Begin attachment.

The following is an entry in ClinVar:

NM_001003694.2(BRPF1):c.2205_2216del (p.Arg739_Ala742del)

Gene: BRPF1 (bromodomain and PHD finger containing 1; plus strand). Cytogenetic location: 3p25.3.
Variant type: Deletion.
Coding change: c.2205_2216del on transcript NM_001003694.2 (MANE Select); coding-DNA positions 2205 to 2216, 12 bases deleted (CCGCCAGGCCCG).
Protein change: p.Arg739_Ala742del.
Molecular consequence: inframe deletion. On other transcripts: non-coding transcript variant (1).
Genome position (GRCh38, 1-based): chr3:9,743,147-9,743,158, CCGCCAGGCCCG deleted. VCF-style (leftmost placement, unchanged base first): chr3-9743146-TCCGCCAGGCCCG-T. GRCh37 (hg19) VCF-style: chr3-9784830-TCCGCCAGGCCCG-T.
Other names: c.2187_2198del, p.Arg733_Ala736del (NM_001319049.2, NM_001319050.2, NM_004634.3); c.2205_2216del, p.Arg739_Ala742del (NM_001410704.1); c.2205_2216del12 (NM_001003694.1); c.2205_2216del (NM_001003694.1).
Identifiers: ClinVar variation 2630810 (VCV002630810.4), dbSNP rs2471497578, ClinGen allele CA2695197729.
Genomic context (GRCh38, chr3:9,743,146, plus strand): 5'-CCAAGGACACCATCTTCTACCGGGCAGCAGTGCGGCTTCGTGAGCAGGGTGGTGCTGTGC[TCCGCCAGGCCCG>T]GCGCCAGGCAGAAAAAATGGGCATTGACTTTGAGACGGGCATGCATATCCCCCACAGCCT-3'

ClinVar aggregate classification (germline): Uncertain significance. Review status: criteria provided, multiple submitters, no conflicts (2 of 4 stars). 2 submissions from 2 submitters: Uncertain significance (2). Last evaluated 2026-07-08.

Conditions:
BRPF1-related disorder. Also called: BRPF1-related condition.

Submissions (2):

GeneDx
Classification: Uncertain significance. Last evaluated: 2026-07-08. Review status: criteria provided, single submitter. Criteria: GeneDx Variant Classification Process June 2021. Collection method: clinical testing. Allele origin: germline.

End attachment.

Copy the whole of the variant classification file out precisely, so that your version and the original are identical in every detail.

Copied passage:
The following is an entry in ClinVar:

NM_001003694.2(BRPF1):c.2205_2216del (p.Arg739_Ala742del)

Gene: BRPF1 (bromodomain and PHD finger containing 1; plus strand). Cytogenetic location: 3p25.3.
Variant type: Deletion.
Coding change: c.2205_2216del on transcript NM_001003694.2 (MANE Select); coding-DNA positions 2205 to 2216, 12 bases deleted (CCGCCAGGCCCG).
Protein change: p.Arg739_Ala742del.
Molecular consequence: inframe deletion. On other transcripts: non-coding transcript variant (1).
Genome position (GRCh38, 1-based): chr3:9,743,147-9,743,158, CCGCCAGGCCCG deleted. VCF-style (leftmost placement, unchanged base first): chr3-9743146-TCCGCCAGGCCCG-T. GRCh37 (hg19) VCF-style: chr3-9784830-TCCGCCAGGCCCG-T.
Other names: c.2187_2198del, p.Arg733_Ala736del (NM_001319049.2, NM_001319050.2, NM_004634.3); c.2205_2216del, p.Arg739_Ala742del (NM_001410704.1); c.2205_2216del12 (NM_001003694.1); c.2205_2216del (NM_001003694.1).
Identifiers: ClinVar variation 2630810 (VCV002630810.4), dbSNP rs2471497578, ClinGen allele CA2695197729.
Genomic context (GRCh38, chr3:9,743,146, plus strand): 5'-CCAAGGACACCATCTTCTACCGGGCAGCAGTGCGGCTTCGTGAGCAGGGTGGTGCTGTGC[TCCGCCAGGCCCG>T]GCGCCAGGCAGAAAAAATGGGCATTGACTTTGAGACGGGCATGCATATCCCCCACAGCCT-3'

ClinVar aggregate classification (germline): Uncertain significance. Review status: criteria provided, multiple submitters, no conflicts (2 of 4 stars). 2 submissions from 2 submitters: Uncertain significance (2). Last evaluated 2026-07-08.

Conditions:
BRPF1-related disorder. Also called: BRPF1-related condition.

Submissions (2):

GeneDx
Classification: Uncertain significance. Last evaluated: 2026-07-08. Review status: criteria provided, single submitter. Criteria: GeneDx Variant Classification Process June 2021. Collection method: clinical testing. Allele origin: germline.